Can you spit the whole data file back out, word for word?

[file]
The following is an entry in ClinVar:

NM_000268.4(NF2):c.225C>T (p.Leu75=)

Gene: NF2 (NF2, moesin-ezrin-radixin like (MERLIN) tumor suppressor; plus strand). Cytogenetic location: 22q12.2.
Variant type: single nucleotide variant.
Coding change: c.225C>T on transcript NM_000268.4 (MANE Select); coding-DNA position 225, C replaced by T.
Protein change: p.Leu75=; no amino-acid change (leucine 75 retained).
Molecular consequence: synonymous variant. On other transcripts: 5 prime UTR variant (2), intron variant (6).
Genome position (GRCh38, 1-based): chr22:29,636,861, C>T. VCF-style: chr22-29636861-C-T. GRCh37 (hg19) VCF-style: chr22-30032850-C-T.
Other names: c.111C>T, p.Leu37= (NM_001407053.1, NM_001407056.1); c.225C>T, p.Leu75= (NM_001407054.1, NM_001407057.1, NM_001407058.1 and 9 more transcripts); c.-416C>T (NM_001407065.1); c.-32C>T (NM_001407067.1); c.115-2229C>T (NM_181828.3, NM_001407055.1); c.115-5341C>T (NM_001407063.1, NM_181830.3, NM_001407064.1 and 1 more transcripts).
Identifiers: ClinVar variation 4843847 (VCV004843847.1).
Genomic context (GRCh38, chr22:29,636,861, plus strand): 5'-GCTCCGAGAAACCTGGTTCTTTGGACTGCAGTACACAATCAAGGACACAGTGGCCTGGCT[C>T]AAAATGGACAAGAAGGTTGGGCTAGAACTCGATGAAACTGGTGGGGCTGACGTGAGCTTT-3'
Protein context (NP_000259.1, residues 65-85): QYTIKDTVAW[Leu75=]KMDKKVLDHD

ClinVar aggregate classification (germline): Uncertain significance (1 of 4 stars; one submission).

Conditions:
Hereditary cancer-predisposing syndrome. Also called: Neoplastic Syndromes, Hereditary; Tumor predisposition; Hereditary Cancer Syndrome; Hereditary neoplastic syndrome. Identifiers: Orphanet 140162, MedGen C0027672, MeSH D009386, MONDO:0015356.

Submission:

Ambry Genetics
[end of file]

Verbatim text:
The following is an entry in ClinVar:

NM_000268.4(NF2):c.225C>T (p.Leu75=)

Gene: NF2 (NF2, moesin-ezrin-radixin like (MERLIN) tumor suppressor; plus strand). Cytogenetic location: 22q12.2.
Variant type: single nucleotide variant.
Coding change: c.225C>T on transcript NM_000268.4 (MANE Select); coding-DNA position 225, C replaced by T.
Protein change: p.Leu75=; no amino-acid change (leucine 75 retained).
Molecular consequence: synonymous variant. On other transcripts: 5 prime UTR variant (2), intron variant (6).
Genome position (GRCh38, 1-based): chr22:29,636,861, C>T. VCF-style: chr22-29636861-C-T. GRCh37 (hg19) VCF-style: chr22-30032850-C-T.
Other names: c.111C>T, p.Leu37= (NM_001407053.1, NM_001407056.1); c.225C>T, p.Leu75= (NM_001407054.1, NM_001407057.1, NM_001407058.1 and 9 more transcripts); c.-416C>T (NM_001407065.1); c.-32C>T (NM_001407067.1); c.115-2229C>T (NM_181828.3, NM_001407055.1); c.115-5341C>T (NM_001407063.1, NM_181830.3, NM_001407064.1 and 1 more transcripts).
Identifiers: ClinVar variation 4843847 (VCV004843847.1).
Genomic context (GRCh38, chr22:29,636,861, plus strand): 5'-GCTCCGAGAAACCTGGTTCTTTGGACTGCAGTACACAATCAAGGACACAGTGGCCTGGCT[C>T]AAAATGGACAAGAAGGTTGGGCTAGAACTCGATGAAACTGGTGGGGCTGACGTGAGCTTT-3'
Protein context (NP_000259.1, residues 65-85): QYTIKDTVAW[Leu75=]KMDKKVLDHD

ClinVar aggregate classification (germline): Uncertain significance (1 of 4 stars; one submission).

Conditions:
Hereditary cancer-predisposing syndrome. Also called: Neoplastic Syndromes, Hereditary; Tumor predisposition; Hereditary Cancer Syndrome; Hereditary neoplastic syndrome. Identifiers: Orphanet 140162, MedGen C0027672, MeSH D009386, MONDO:0015356.

Submission:

Ambry Genetics